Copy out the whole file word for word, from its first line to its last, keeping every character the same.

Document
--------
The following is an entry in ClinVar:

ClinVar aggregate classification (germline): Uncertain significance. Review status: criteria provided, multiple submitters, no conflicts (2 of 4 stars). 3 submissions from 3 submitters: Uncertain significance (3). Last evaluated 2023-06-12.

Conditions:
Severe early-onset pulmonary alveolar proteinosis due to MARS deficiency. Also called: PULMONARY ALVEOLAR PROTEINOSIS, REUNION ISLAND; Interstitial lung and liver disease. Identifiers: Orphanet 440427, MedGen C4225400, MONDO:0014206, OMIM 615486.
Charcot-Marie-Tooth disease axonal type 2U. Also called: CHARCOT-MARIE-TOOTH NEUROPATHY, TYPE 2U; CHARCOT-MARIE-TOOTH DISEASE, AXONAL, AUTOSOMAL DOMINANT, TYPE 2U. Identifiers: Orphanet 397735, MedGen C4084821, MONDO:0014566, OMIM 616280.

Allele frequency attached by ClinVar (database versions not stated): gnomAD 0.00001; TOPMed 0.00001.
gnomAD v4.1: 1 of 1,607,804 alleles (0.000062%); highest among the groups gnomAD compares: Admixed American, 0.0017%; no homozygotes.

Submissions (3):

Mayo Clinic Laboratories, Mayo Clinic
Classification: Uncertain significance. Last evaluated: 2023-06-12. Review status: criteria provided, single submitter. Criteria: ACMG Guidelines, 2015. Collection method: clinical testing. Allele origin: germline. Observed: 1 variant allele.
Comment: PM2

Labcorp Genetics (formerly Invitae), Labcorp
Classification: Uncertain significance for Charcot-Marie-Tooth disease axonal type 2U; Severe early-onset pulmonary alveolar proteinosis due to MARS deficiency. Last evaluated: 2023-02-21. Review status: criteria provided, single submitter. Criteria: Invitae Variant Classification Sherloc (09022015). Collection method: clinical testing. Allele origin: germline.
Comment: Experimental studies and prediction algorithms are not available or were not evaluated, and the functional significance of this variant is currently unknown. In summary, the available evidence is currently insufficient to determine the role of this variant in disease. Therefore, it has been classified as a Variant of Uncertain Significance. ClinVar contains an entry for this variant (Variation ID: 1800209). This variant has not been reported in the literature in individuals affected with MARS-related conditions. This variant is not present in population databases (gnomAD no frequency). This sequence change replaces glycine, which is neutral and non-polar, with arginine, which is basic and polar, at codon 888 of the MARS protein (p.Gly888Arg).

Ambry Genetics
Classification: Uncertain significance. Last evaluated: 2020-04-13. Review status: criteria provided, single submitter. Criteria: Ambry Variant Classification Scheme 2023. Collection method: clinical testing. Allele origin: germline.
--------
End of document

The following is an entry in ClinVar:

ClinVar aggregate classification (germline): Uncertain significance. Review status: criteria provided, multiple submitters, no conflicts (2 of 4 stars). 3 submissions from 3 submitters: Uncertain significance (3). Last evaluated 2023-06-12.

Conditions:
Severe early-onset pulmonary alveolar proteinosis due to MARS deficiency. Also called: PULMONARY ALVEOLAR PROTEINOSIS, REUNION ISLAND; Interstitial lung and liver disease. Identifiers: Orphanet 440427, MedGen C4225400, MONDO:0014206, OMIM 615486.
Charcot-Marie-Tooth disease axonal type 2U. Also called: CHARCOT-MARIE-TOOTH NEUROPATHY, TYPE 2U; CHARCOT-MARIE-TOOTH DISEASE, AXONAL, AUTOSOMAL DOMINANT, TYPE 2U. Identifiers: Orphanet 397735, MedGen C4084821, MONDO:0014566, OMIM 616280.

Allele frequency attached by ClinVar (database versions not stated): gnomAD 0.00001; TOPMed 0.00001.
gnomAD v4.1: 1 of 1,607,804 alleles (0.000062%); highest among the groups gnomAD compares: Admixed American, 0.0017%; no homozygotes.

Submissions (3):

Mayo Clinic Laboratories, Mayo Clinic
Classification: Uncertain significance. Last evaluated: 2023-06-12. Review status: criteria provided, single submitter. Criteria: ACMG Guidelines, 2015. Collection method: clinical testing. Allele origin: germline. Observed: 1 variant allele.
Comment: PM2

Labcorp Genetics (formerly Invitae), Labcorp
Classification: Uncertain significance for Charcot-Marie-Tooth disease axonal type 2U; Severe early-onset pulmonary alveolar proteinosis due to MARS deficiency. Last evaluated: 2023-02-21. Review status: criteria provided, single submitter. Criteria: Invitae Variant Classification Sherloc (09022015). Collection method: clinical testing. Allele origin: germline.
Comment: Experimental studies and prediction algorithms are not available or were not evaluated, and the functional significance of this variant is currently unknown. In summary, the available evidence is currently insufficient to determine the role of this variant in disease. Therefore, it has been classified as a Variant of Uncertain Significance. ClinVar contains an entry for this variant (Variation ID: 1800209). This variant has not been reported in the literature in individuals affected with MARS-related conditions. This variant is not present in population databases (gnomAD no frequency). This sequence change replaces glycine, which is neutral and non-polar, with arginine, which is basic and polar, at codon 888 of the MARS protein (p.Gly888Arg).

Ambry Genetics
Classification: Uncertain significance. Last evaluated: 2020-04-13. Review status: criteria provided, single submitter. Criteria: Ambry Variant Classification Scheme 2023. Collection method: clinical testing. Allele origin: germline.